When I decided I was coming to Ghana, I knew that I would want to travel to another country once I got here.
I planned that my fall break would be dedicated to experiencing another country on the continent and since Togo is right next door—why not? As the break approached, my excitement weaned. I had to apply for a visa? And pay? And what about transportation? Travelling in between countries in Africa is not as easy as one would like to think. Since you’re already on the continent, one would assume that airfare would be cheaper or crossing borders might be relatively easy process as compared to travelling from outside the continent. However, this is not 100 percent true.
19th Oct., Martina and I set out with only our weekend bags and a couple hundred Ghana cedis. That’s all we had. We had no clue how we were getting to the country. We had no visa, no place to stay, no hotel reservation, and most importantly, no knowledge of French!
The rain drenched us. For the two months that I have been in Ghana, it has never rained that hard or that long. We thought it was an omen—one we didn’t take heed to.
Onward we went. Took a taxi for 8 GH¢. Got to the the bus station. Paid another 9 GH¢
for the three and a half hour tro-tro ride to the Ghanaian border. It was smooth sailing. We got to the border around 8:30pm and were greeted by cheery Ghanaian officers who assisted us in acquiring a Togolese visa.
Now this is where things got tricky. CFA or West African CFA Franc is the currency used by many French colonized countries in West Africa. In Central Francophone countries, Central African CFA Franc is used.
The visa was about $30 USD, 60 GH¢ or 15,000 CFA. The conversion to CFA became a bit complicated, and even more so because Martina and I were totally unprepared.
However, crossing the border felt like such a liberating experience. We finally reached our destination and immediately saw a difference. We even met a Nigerian friend, who stuck with us the entire trip.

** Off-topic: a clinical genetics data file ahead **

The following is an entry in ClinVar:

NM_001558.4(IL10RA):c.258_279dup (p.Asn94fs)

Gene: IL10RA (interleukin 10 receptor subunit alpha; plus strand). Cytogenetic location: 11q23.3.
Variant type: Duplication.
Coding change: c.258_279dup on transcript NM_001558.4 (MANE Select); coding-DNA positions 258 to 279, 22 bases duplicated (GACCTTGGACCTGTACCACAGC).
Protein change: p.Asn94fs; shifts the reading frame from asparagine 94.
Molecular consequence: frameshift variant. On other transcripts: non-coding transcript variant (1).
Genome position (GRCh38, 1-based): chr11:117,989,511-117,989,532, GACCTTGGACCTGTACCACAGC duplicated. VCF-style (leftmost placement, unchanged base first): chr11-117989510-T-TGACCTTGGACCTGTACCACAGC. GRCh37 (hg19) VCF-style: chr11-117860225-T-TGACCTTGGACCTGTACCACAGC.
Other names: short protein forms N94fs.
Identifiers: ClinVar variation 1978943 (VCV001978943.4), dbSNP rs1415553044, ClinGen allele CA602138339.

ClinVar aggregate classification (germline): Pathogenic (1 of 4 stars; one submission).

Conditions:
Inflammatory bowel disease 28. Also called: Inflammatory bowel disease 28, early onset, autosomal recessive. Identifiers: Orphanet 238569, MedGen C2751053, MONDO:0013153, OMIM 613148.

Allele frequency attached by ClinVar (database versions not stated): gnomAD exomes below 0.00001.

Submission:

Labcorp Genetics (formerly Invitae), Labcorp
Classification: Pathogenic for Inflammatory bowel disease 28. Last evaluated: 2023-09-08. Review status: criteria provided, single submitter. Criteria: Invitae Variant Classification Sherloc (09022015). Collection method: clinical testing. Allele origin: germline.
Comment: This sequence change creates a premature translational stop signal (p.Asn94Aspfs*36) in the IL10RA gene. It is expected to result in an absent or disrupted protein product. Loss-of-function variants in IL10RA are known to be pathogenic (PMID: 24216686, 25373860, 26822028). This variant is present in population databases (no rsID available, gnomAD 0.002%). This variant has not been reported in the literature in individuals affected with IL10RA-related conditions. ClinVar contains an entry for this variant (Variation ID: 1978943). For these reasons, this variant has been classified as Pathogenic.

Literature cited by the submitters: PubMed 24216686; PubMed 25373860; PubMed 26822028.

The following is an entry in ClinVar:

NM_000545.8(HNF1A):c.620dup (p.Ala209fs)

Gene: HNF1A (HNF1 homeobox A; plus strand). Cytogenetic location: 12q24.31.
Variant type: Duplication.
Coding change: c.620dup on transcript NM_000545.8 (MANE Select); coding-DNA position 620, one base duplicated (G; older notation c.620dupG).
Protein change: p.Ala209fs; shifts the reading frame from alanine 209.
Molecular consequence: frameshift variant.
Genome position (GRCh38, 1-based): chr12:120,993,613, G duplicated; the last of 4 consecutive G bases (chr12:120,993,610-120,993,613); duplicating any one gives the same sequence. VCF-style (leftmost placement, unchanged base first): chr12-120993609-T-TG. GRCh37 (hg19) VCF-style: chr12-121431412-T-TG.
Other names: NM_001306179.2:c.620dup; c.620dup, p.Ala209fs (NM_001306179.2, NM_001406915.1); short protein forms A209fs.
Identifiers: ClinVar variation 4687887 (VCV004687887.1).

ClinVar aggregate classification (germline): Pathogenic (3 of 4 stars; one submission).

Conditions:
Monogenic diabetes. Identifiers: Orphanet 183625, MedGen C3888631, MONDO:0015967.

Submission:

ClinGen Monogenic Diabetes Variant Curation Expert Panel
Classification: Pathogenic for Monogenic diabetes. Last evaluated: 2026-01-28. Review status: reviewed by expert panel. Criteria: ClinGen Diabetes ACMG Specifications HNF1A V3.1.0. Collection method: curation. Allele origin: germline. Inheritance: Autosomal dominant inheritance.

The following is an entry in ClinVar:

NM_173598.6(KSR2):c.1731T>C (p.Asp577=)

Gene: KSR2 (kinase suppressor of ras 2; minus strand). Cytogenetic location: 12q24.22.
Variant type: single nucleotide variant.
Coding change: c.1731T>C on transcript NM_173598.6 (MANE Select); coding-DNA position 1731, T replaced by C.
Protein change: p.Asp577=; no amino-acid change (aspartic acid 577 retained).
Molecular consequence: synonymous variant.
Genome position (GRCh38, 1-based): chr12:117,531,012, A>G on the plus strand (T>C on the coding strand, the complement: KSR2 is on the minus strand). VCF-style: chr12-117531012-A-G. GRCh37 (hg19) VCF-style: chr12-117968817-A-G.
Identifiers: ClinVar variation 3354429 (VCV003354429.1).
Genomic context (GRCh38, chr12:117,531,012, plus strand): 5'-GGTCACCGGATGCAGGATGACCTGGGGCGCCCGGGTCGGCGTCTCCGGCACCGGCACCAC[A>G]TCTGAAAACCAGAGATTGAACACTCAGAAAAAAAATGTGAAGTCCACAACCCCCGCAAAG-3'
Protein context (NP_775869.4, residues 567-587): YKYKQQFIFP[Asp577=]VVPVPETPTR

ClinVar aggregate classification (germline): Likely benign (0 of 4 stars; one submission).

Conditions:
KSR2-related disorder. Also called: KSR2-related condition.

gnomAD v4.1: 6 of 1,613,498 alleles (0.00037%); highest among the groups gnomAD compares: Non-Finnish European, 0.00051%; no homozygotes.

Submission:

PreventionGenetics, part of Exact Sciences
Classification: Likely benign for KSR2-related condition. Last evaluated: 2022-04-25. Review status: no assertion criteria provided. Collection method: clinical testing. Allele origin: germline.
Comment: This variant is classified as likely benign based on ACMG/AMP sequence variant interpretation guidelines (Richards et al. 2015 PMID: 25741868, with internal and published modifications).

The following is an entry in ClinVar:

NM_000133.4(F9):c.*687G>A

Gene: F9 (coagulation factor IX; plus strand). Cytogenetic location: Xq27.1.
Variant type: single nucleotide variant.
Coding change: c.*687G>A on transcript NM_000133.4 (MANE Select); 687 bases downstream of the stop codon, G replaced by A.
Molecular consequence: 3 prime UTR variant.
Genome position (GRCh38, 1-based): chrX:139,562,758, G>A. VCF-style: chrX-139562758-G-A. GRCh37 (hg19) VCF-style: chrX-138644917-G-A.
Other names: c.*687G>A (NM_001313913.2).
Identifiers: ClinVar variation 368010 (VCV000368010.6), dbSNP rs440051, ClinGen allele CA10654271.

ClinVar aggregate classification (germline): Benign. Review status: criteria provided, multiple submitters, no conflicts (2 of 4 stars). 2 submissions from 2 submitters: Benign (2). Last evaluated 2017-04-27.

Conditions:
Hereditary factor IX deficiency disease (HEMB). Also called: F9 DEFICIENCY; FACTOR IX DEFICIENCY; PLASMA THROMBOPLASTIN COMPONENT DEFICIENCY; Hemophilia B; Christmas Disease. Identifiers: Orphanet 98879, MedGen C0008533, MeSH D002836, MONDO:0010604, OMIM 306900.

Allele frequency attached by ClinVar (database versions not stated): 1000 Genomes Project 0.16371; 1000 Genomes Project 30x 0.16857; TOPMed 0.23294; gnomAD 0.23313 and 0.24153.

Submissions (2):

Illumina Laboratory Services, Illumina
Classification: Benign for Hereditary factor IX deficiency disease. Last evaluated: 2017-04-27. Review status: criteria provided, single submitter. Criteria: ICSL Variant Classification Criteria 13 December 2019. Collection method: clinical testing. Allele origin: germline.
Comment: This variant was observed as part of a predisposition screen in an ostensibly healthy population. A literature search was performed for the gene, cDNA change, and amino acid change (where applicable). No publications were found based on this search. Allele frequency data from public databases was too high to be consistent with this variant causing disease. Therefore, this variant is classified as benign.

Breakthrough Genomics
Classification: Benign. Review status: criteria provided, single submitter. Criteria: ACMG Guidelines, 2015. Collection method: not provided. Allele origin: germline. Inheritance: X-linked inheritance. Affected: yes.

Lomé breathed differently than Accra. A long strip of highway ran alongside the coastline, which was beautifully lit with an island of street lamps that divided the road. Although it was dark, I could see the beach was not covered in trash heaps and EverPure satchet water bags. Instead of gutters like in Accra, there were run-offs, where the sidewalk sloped downward.
We spent about 2,500 CFA picking taxis so that we could find a decent hotel/hostel to rest our heads after being rain drenched and sitting in a long and cramped tro-tro ride to Lomé. She and I were miserable, and honestly, we were not fully receptive to the experience. We were crying to come back to Accra, although Lomé was such a beautiful city. The language barrier had us feeling stranded. We didn’t even know if we were being cheated by the taxi-men because of the US to GH¢ to CFA rate. We didn’t get it. Frustrated. Flustered. And Tired. At one point, after getting out of a taxi with our Nigerian accomplice, the driver refused to give us change and simply drove off after a 2-minute altercation.
We checked about 6-7 hostels and decided on the first one we checked! At first the woman at the hostel showed us a room with Simpson bed sheets and a toilet bowl—no shower, no sink. However, the room Martina and I settled in though had a shower, toilet and sink in one undivided space and we paid 8,000 CFA. The bed was hard and the door didn’t lock properly, so that the next morning, the Nigerian man we met night before barged in under the premise of offering us his iron. Luckily, we were fully dressed.
The next day, we went to the market, where we bought some cloth, some bronze art among other things. A fight almost ensued between our Nigerian friend and the vendor at the market. The vendor was evidently insulted by the price that our Nigerian friend had quoted. He and about 4 of his friends gathered around our friend and continued to taunt him, calling him a woman and threatening to beat him.
After that escapade, Martina and I spent a few hours at the beach and hurriedly decided we needed to get back to Accra. I couldn’t believe it; we had such high, high hopes for Lomé, yet there was some strange gravitational pull towards Ghana. We missed it. We missed being able to pick a taxi and know a sensible price. We missed paying 1 cedi for a Sprite, instead of 1000-1500 CFA! Let’s just say we realized how Ghanaian we were. We were pledging allegiance to a new flag and we ready to come back home!
After leaving the beach, we hailed two motor taxis, which are motorcycle taxis that are relatively cheaper than car taxis, and headed to the back to the Togo/Ghana border. It was an enriching adventure, to say the least. But it was time to say au revoir.
Someone once told me the grass was much greener on the other side. I think they lied.